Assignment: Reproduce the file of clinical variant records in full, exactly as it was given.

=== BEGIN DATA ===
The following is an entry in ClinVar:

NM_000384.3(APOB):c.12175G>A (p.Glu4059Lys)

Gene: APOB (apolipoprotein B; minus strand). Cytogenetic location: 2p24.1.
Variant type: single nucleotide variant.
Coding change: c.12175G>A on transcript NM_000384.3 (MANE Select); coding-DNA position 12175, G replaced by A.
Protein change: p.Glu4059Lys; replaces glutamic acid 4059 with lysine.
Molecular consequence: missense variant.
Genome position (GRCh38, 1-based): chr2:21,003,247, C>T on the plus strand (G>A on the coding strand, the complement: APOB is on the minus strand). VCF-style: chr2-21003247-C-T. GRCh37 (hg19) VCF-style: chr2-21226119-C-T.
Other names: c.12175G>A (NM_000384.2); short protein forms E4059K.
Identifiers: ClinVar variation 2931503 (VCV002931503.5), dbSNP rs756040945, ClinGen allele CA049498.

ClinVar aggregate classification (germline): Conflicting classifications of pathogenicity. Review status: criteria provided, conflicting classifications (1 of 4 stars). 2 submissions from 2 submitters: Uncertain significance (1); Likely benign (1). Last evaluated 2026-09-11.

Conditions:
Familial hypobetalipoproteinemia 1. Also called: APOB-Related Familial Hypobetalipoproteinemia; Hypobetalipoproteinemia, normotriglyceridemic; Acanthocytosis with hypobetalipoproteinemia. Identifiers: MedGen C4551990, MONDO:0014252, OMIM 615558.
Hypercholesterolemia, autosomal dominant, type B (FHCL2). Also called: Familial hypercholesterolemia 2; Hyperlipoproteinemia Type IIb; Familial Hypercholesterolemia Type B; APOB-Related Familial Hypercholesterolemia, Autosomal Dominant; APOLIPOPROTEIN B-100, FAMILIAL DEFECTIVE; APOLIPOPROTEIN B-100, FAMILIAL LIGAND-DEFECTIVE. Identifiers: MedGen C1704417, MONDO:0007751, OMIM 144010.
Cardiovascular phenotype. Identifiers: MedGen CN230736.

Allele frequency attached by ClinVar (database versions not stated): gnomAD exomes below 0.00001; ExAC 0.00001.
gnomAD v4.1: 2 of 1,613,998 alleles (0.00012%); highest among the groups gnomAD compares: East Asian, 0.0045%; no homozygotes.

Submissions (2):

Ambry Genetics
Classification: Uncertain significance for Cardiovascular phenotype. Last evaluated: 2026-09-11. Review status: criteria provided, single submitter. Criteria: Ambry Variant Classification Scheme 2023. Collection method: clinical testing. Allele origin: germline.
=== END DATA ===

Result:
The following is an entry in ClinVar:

NM_000384.3(APOB):c.12175G>A (p.Glu4059Lys)

Gene: APOB (apolipoprotein B; minus strand). Cytogenetic location: 2p24.1.
Variant type: single nucleotide variant.
Coding change: c.12175G>A on transcript NM_000384.3 (MANE Select); coding-DNA position 12175, G replaced by A.
Protein change: p.Glu4059Lys; replaces glutamic acid 4059 with lysine.
Molecular consequence: missense variant.
Genome position (GRCh38, 1-based): chr2:21,003,247, C>T on the plus strand (G>A on the coding strand, the complement: APOB is on the minus strand). VCF-style: chr2-21003247-C-T. GRCh37 (hg19) VCF-style: chr2-21226119-C-T.
Other names: c.12175G>A (NM_000384.2); short protein forms E4059K.
Identifiers: ClinVar variation 2931503 (VCV002931503.5), dbSNP rs756040945, ClinGen allele CA049498.

ClinVar aggregate classification (germline): Conflicting classifications of pathogenicity. Review status: criteria provided, conflicting classifications (1 of 4 stars). 2 submissions from 2 submitters: Uncertain significance (1); Likely benign (1). Last evaluated 2026-09-11.

Conditions:
Familial hypobetalipoproteinemia 1. Also called: APOB-Related Familial Hypobetalipoproteinemia; Hypobetalipoproteinemia, normotriglyceridemic; Acanthocytosis with hypobetalipoproteinemia. Identifiers: MedGen C4551990, MONDO:0014252, OMIM 615558.
Hypercholesterolemia, autosomal dominant, type B (FHCL2). Also called: Familial hypercholesterolemia 2; Hyperlipoproteinemia Type IIb; Familial Hypercholesterolemia Type B; APOB-Related Familial Hypercholesterolemia, Autosomal Dominant; APOLIPOPROTEIN B-100, FAMILIAL DEFECTIVE; APOLIPOPROTEIN B-100, FAMILIAL LIGAND-DEFECTIVE. Identifiers: MedGen C1704417, MONDO:0007751, OMIM 144010.
Cardiovascular phenotype. Identifiers: MedGen CN230736.

Allele frequency attached by ClinVar (database versions not stated): gnomAD exomes below 0.00001; ExAC 0.00001.
gnomAD v4.1: 2 of 1,613,998 alleles (0.00012%); highest among the groups gnomAD compares: East Asian, 0.0045%; no homozygotes.

Submissions (2):

Ambry Genetics
Classification: Uncertain significance for Cardiovascular phenotype. Last evaluated: 2026-09-11. Review status: criteria provided, single submitter. Criteria: Ambry Variant Classification Scheme 2023. Collection method: clinical testing. Allele origin: germline.